Projected Lineup/Rotation

The Braves don't enter the spring with any outright job battles. If Chipper Jones can show he's healthy after knee surgery, he'll start at third base. Nate McLouth is the heavy favorite for the center field job, mostly because of a lack of alternatives (Jordan Schafer may be the fallback option). Freddie Freeman should win the first base job unless he has a horrible spring. Martin Prado moves from second base to left field after the acquisition of Dan Uggla, but he'll also get time in the infield.

1. Martin Prado LF
2. Jason Heyward RF
3. Chipper Jones 3B
4. Brian McCann C
5. Dan Uggla 2B
6. Freedie Freeman 1B
7. Nate McLouth CF
8. Alex Gonzalez SS

The Braves bring back every member of last year's rotation with the only a battle for the fifth starter job. Mike Minor, Brandon Beachy and Rodrigo Lopez are competing for the fifth starter job. Minor has to be the favorite given his pedigree as a first-round draft pick, while Lopez likely only wins the job if the other two get hurt.

1. Tim Hudson
2. Tommy Hanson
3. Derek Lowe
4. Jair Jurrjens
5. Mike Minor / Brandon Beachy / Rodrigo Lopez

The primary battle in the bullpen is for the closer role between Craig Kimbrel and Jonny Venters. And manager Fredi Gonzalez has also said the two may share the role initially or all season. Peter Moylan is likely the top right-handed setup man, but Scott Linebrink could have a significant role.

CL: Craig Kimbrel, Jonny Venters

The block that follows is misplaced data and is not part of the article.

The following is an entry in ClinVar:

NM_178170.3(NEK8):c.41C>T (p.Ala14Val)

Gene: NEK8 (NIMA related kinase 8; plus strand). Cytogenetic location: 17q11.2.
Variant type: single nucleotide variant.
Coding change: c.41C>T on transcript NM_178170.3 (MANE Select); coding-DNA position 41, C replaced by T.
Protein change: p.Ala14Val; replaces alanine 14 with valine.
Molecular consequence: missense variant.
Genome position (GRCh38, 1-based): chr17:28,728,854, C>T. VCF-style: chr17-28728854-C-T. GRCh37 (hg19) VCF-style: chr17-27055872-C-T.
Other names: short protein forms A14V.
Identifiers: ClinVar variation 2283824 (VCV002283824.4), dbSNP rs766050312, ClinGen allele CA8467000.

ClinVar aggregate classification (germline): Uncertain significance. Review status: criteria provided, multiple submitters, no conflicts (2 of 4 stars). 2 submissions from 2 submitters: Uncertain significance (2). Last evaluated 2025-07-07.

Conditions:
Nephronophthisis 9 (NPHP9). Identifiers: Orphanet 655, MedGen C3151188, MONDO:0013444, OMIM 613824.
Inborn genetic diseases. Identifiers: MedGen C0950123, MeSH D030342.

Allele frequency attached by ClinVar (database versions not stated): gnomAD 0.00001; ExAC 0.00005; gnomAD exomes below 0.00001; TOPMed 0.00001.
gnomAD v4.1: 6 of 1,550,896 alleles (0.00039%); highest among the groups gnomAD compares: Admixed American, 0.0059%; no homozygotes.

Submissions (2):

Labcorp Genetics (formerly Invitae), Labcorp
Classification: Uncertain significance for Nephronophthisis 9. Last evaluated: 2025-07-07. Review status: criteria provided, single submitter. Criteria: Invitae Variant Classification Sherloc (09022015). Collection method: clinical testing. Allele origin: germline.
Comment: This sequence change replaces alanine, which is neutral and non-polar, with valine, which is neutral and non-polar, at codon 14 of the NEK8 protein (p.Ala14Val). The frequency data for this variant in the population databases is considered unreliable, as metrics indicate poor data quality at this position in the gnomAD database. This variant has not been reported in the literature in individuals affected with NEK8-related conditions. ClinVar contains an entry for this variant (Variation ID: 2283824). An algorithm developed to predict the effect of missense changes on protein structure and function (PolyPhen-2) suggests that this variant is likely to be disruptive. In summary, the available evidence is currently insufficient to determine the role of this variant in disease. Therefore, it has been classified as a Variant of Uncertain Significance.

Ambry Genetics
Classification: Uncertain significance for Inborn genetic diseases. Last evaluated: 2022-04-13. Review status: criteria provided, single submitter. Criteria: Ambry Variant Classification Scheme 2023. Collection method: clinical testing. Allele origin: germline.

Key bullpen members: Peter Moylan, Scott Linebrink, Eric O'Flaherty, George Sherrill

Notes of Import, Fantasy and Otherwise:

As the Braves approach spring training the biggest questions are:

1. Will Chipper Jones be ready for Opening Day?

Jones suffered a torn ACL in his left knee in August. He had surgery and hopes to be ready for the start of spring training, but it typically takes a full year before players are ready to return from similar knee injuries. So far this spring Jones has shown all signs he'll be ready as he hasn't had any major setbacks and has started games at third base. He'll just need to overcome a final hurdle is to make sure he can hold up after several weeks of play. Still, while it looks like Jones will be ready to start at third base, he turns 39 in April and has struggled to stay on the field with nagging injuries the later part of his career. Any setback to his knee could cascade to problems elsewhere in his body, so his return to full health isn't a given.

2. Who wins the closer role?

The Braves lost the top two relievers for the club for the second year in a row as Takashi Saito signed with Milwaukee and Billy Wagner retired. The Braves will fill both roles with younger players in 2011. Craig Kimbrel is the closer of the future but he'll need a strong spring performance to avoid sharing the job initially with Jonny Venters, as manager Fredi Gonzalez has said he may use both in the closer role initially. Venters is more likely to become the primary set-up man as a lefty, however it's also possible the two could share closing duties all season.

3. Who wins the fifth starter job?

Minor has to be a heavy favorite in this competition given his pedigree (seventh overall pick in the 2009 draft) and strong 2010 minor league numbers (3.44 ERA and 146:46 K:BB ratio in 120.1 innings). Beachy has pitched well early in the spring and could make the race surprisingly close. Lopez is nominally in the mix, but he likely just adds depth at Triple-A.

4. Can Nate McLouth hold down the starting center field job?